17 doctors weighed in:
I think I have "polycystic ovary syndrome" but i'm not sure. What blood tests can be done to check?
17 doctors weighed in

Dr. Khurram Rehman
Fertility Medicine
8 doctors agree
In brief: You do need tests
Two reasons for blood tests - first to diagnose pcos, we need 2 out of 3 of 1.
Irregular periods 2. Clinical signs like acne, hair growth and/or blood tests showing too much male-type hormones (androgens) 3. Ultrasound appearance of polycystic ovaries. Second we need to "rule out" other causes of irregular cycles, acne, hair growth: thyroid, prolactin, adrenal gland issues. See OB or fertility md.

In brief: You do need tests
Two reasons for blood tests - first to diagnose pcos, we need 2 out of 3 of 1.
Irregular periods 2. Clinical signs like acne, hair growth and/or blood tests showing too much male-type hormones (androgens) 3. Ultrasound appearance of polycystic ovaries. Second we need to "rule out" other causes of irregular cycles, acne, hair growth: thyroid, prolactin, adrenal gland issues. See OB or fertility md.
Dr. Khurram Rehman
Dr. Khurram Rehman
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1 comment
Dr. Khurram Rehman
Possible tests include Total Testosterone, DHEAS, 17-hydroxyprogesterone, Estradiol, FSH, LH, Thyroid Stimulating Hormone (TSH), Prolactin, and Antimullerian Hormone (AMH). If PCOS is found tests of insulin resistance ('pre-diabetes') include Fasting Glucose, Fasting Insulin, and Hemoglobin A1c.
Dr. Ed Friedlander
Pathology
7 doctors agree
In brief: Consider none
As a pathologist who's devoted my life to the lab, there's no substitute for a history and physical exam. Ultrasound of the ovaries in the right clinical setting can clinch the diagnosis and your physician may not even need this to justify treatment.
Lab testing for this isn't going to make or break the diagnosis.

In brief: Consider none
As a pathologist who's devoted my life to the lab, there's no substitute for a history and physical exam. Ultrasound of the ovaries in the right clinical setting can clinch the diagnosis and your physician may not even need this to justify treatment.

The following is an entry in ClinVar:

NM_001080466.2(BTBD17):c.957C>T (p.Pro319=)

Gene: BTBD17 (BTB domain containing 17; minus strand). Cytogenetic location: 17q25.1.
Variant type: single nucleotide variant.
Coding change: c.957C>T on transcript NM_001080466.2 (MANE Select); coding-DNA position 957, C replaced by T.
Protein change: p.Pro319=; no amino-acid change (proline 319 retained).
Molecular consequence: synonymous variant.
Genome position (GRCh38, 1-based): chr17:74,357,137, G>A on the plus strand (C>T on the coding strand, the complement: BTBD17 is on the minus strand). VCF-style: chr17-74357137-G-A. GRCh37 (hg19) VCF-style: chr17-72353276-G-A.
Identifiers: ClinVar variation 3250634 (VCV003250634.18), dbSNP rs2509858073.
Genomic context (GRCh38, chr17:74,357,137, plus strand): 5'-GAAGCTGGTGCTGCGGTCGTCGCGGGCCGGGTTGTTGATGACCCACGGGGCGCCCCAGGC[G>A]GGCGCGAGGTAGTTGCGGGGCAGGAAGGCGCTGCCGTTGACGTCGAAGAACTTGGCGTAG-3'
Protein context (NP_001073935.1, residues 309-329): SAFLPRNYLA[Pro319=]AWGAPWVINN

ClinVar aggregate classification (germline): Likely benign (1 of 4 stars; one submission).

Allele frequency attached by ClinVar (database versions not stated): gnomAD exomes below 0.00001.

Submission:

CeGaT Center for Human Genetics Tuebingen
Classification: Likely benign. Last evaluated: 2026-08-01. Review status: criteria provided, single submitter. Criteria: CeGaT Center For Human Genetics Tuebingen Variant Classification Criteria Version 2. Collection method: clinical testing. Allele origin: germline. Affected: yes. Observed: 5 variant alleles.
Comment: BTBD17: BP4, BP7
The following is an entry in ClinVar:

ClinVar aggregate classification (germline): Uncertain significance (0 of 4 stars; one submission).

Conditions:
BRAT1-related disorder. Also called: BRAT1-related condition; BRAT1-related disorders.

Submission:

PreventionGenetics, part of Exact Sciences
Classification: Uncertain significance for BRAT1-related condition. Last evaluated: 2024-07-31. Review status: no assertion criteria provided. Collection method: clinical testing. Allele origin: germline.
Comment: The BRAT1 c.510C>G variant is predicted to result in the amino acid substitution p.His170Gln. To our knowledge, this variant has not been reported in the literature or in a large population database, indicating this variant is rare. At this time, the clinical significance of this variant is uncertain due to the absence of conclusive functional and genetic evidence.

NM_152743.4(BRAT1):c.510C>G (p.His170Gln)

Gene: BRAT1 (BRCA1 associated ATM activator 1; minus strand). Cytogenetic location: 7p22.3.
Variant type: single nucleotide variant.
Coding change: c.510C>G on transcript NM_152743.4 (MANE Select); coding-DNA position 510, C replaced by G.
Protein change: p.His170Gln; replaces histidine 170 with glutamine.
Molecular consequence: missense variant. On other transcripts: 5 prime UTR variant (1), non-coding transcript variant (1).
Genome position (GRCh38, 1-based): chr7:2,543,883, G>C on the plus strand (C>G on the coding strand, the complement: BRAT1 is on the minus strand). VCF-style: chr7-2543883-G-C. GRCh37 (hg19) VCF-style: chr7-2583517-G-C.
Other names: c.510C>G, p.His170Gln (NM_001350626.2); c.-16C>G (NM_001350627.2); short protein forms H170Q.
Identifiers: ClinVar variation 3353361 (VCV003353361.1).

Lab testing for this isn't going to make or break the diagnosis.
Dr. Ed Friedlander
Dr. Ed Friedlander
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2 comments
Dr. Khurram Rehman
Lab testing is part of the international consensus diagnostic criteria for PCOS since 2003, often called the Rotterdam criteria. These are very useful in that they recognize 'regular cycle PCOS' or older women with hyperandrogenism and irregular cycles who don't have the typical ultrasound appearance due to diminished ovarian reserve. PCOS is a diagnosis of exclusion too e.g. CAH, thyroid disorder
Dr. Daniel Rychlik
I agree the no testing and just treating is a very bad idea. PCOS "looks" like so many other diseases that have completely different treatments. It is unfortunate that someone would suggest this as we often get women diagnosed with PCOS and really have Late onset congenital adrenal hyperplasia.
Dr. Mark Diamond
Pediatrics
3 doctors agree
In brief: Wait a Minute
Pcos is much more complicated than a simple ultrasound.
This is based upon increasing knowledge of the ramifications of the problem.Thus bloodwork is part of the exam. And because it often [presents prior to the onser of puberty, a pediatrician or peds endocrinology is appropriate, not ob-gyn.The other docs commenting have , unfortunately, not as much peds experience.

In brief: Wait a Minute
Pcos is much more complicated than a simple ultrasound.
This is based upon increasing knowledge of the ramifications of the problem.Thus bloodwork is part of the exam. And because it often [presents prior to the onser of puberty, a pediatrician or peds endocrinology is appropriate, not ob-gyn.The other docs commenting have , unfortunately, not as much peds experience.
Dr. Mark Diamond
Dr. Mark Diamond
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Dr. Gurmukh Singh
Pathology
1 doctor agrees
In brief: Consult doctor
Polycystic ovary is usually associated with increased secretion of androgenic hormones.
The results from hormone assays are not easy to interpret and it would be useful to consult your doctor, an ob/gyn specialist.

In brief: Consult doctor
Polycystic ovary is usually associated with increased secretion of androgenic hormones.
The results from hormone assays are not easy to interpret and it would be useful to consult your doctor, an ob/gyn specialist.
Dr. Gurmukh Singh
Dr. Gurmukh Singh
Thank
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